Joan Didion’s 1979 book of essays, The White Album, was excerpted that same year in New West (a sister magazine of New York magazine devoted to California life). Didion described her own alienation and the social fragmentation derived in part from 1960s California counterculture through the lens of events for which she was present or developed an interest in: the murder of actor Ramon Novarro and the trial of his killers, Paul Robert and Thomas Scott Ferguson; a Doors recording session with a barely present Jim Morrison; a visit with Huey Newton while he was awaiting trial for the murder of an Oakland County police officer. James McMullan supplied the illustrations for the lengthy excerpt and they are deceptively literal (see below for reference photos for the Novarro and Ferguson illustration); their psychological acuity and hint of menace suit Didion’s expression of isolation and dread. The art and prose reveal a life that is inexplicable, nonsensical, and sometimes dangerous. The piece begins:
We tell ourselves stories to live. The princess is caged in the consulate. The man with the candy will lead the children to the sea. The naked woman on the ledge outside the window on the sixteenth floor is a victim of accidie, or the naked woman is an exhibitionist, and it would be “interesting” to know which. We tell ourselves that it makes some difference whether the naked woman is about to commit a mortal sin or is about to register a political protest or is about to be, the Aristophanic view, snatched back to the human condition by the fireman in priest’s clothing just visible in the window behind her, the one smiling at the telephoto lens. We look for the sermon in the suicide, for the social or moral lesson in the murder of five. We interpret what we see, select the most workable of the multiple choices. We live entirely, especially if we are writers, by the imposition of a narrative line upon disparate images, by the “ideas” with which we have learned to freeze the shifting phantasmagoria which is our actual experience.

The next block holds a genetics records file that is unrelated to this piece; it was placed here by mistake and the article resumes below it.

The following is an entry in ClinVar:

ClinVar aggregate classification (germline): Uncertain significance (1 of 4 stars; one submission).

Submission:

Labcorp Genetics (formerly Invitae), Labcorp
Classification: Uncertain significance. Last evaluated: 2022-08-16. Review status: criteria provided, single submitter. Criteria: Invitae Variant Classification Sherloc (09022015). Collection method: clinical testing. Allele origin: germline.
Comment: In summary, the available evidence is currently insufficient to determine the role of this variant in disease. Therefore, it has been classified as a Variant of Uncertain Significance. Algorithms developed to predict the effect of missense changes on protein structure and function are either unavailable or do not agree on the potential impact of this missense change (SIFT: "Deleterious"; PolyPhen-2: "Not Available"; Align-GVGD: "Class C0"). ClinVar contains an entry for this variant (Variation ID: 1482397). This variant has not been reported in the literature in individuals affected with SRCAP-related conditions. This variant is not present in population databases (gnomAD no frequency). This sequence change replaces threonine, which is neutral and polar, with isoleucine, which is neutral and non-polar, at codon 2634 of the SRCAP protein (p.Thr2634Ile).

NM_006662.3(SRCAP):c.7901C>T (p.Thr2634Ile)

And later, when Didion is diagnosed with multiple sclerosis:
I had, at this time, a sharp apprehension not of what it was like to be old but of what it was like to open the door to the stranger and find that the stranger did indeed have the knife. In a few lines of dialogue in a neurologist’s office in Beverly Hills, the improbable had become the probable, the norm: Things which happened to other people could in fact happen to me. I could be struck by lightning, could dare to eat a peach and be poisoned by the cyanide in the stone. The startling fact was this: My body was offering a precise physiological equivalent to what had been going on in my mind. “Lead a simple life,” the neurologist advised. “Not that it makes any difference we know about.” In other words it was another story without a narrative.
This post also appears on our PictureBox blog.